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New data for Roche’s Hemlibra reinforce safety profile in people with haemophilia A

Final analysis from the phase-IIIb STASEY study, including data from 193 people with haemophilia A, further supports the benefit/risk profile of Hemlibra, with no new safety signals identified

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Roche has recently announced results from the final analysis of the phase-IIIb STASEY study, which confirms the favourable safety profile of Hemlibra (emicizumab), consistent with the phase-III Haven clinical programme, Roche said in a statement.

It also said that in the analysis, no new safety signals were identified with longer-term Hemlibra treatment in adults and adolescents with haemophilia A with inhibitors to factor VIII, the clotting protein that is missing or defective in people with haemophilia A. The data were presented at the virtual International Society on Thrombosis and Haemostasis (ISTH) 2021 Congress, 17th-21st July, 2021.

Levi Garraway, MD, PhD, Chief Medical Officer and Head of Global Product Development, Roche, said, “As the treatment landscape evolves, determining the long-term benefit/risk profile of medicines for people living with haemophilia A remains a top priority for the community.”

He further said, “These results provide further confidence in Hemlibra’s favourable safety profile in people with haemophilia A with factor VIII inhibitors, who have historically faced significant treatment challenges.”

The statement also mentioned that nearly one in three people with haemophilia A develop factor VIII inhibitors, antibodies that bind to and block the efficacy of replacement factor VIII. People with haemophilia A with inhibitors are at greater risk of more frequent bleeding, including life-threatening bleeds, and may face greater challenges in their day-to-day lives than people with haemophilia A who do not have inhibitors. Hemlibra has been approved in more than 100 countries worldwide for the treatment of people with haemophilia A with factor VIII inhibitors.

Further, according to the statement, the final analysis of the STASEY study included data from 193 people with haemophilia A with factor VIII inhibitors, who received Hemlibra prophylaxis once-weekly for up to two years (median treatment duration of 103.1 weeks). The analysis did not show any new cases of thrombotic microangiopathy or serious thrombotic events (adverse events (AE) that have been observed in people with bleeding disorders) related to Hemlibra. The most common AEs occurring in 10 per cent or more of people in the STASEY study were joint pain (arthralgia; 17.1 per cent), common cold symptoms (nasopharyngitis; 15.5 per cent), headache (15.0 per cent), injection site reaction (ISR; 11.4 per cent) and fever (pyrexia; 10.9 per cent); 35 (18.1 per cent) people reported a Hemlibra-related AE, with ISRs being the most common (9.8 per cent).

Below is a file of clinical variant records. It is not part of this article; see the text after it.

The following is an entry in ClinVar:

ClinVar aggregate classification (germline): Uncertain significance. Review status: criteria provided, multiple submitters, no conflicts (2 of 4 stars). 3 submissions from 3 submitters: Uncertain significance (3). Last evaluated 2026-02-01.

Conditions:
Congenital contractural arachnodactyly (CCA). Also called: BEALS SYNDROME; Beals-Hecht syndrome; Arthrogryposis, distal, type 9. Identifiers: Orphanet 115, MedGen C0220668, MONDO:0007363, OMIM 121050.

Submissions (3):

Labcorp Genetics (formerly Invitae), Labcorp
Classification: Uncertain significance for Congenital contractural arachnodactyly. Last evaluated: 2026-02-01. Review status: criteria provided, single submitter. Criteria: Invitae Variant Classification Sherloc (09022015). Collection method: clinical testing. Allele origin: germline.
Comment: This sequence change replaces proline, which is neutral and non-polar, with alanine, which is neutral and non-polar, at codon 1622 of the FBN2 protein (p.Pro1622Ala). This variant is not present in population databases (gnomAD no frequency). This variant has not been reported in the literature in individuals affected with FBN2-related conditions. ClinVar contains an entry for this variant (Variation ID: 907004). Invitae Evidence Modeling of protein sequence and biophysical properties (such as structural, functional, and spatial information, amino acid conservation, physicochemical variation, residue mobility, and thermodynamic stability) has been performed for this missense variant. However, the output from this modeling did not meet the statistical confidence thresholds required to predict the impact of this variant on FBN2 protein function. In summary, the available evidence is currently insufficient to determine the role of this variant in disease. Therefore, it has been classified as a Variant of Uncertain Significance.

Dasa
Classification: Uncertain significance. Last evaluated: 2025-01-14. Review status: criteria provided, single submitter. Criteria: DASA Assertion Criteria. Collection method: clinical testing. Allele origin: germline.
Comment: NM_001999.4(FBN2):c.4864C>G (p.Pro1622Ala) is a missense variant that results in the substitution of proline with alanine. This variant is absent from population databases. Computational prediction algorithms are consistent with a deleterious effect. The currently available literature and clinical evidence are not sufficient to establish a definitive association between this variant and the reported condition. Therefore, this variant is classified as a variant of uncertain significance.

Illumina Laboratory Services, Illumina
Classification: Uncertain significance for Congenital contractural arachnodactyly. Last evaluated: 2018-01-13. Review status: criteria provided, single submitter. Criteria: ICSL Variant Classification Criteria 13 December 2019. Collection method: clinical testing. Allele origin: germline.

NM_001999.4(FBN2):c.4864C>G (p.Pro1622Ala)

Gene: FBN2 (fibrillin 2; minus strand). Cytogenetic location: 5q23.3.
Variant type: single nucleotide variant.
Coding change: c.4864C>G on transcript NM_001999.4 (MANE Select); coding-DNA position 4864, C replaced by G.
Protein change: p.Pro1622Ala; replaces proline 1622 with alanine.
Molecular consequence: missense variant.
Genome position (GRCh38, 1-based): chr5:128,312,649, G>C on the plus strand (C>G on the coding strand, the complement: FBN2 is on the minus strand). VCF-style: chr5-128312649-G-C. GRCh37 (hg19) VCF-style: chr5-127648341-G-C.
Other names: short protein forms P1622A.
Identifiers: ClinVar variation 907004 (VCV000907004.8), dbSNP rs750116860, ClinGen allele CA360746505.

In addition, the statement said that the STASEY study reinforced that Hemlibra is associated with a low incidence of anti-drug antibody (ADA) development. Ten participants (5.2 per cent) tested positive for ADAs, five (2.6 per cent) of whom were classified as having ADAs that were neutralising in-vitro. In all ten participants, ADA development did not affect the efficacy or safety of Hemlibra; none of the participants had ADAs that resulted in a decrease in Hemlibra plasma concentration, and none of the ADA-positive participants experienced a treated bleed. In addition, the ADAs disappeared over time, as all study participants tested negative for ADAs at their last visit.

The statement also informed that Hemlibra also continued to demonstrate effective bleed control in the STASEY study, with 82.6 per cent of participants experiencing no bleeding episodes that required treatment. Annualised bleeding rates were consistent with previously reported observations from the pivotal HAVEN studies.

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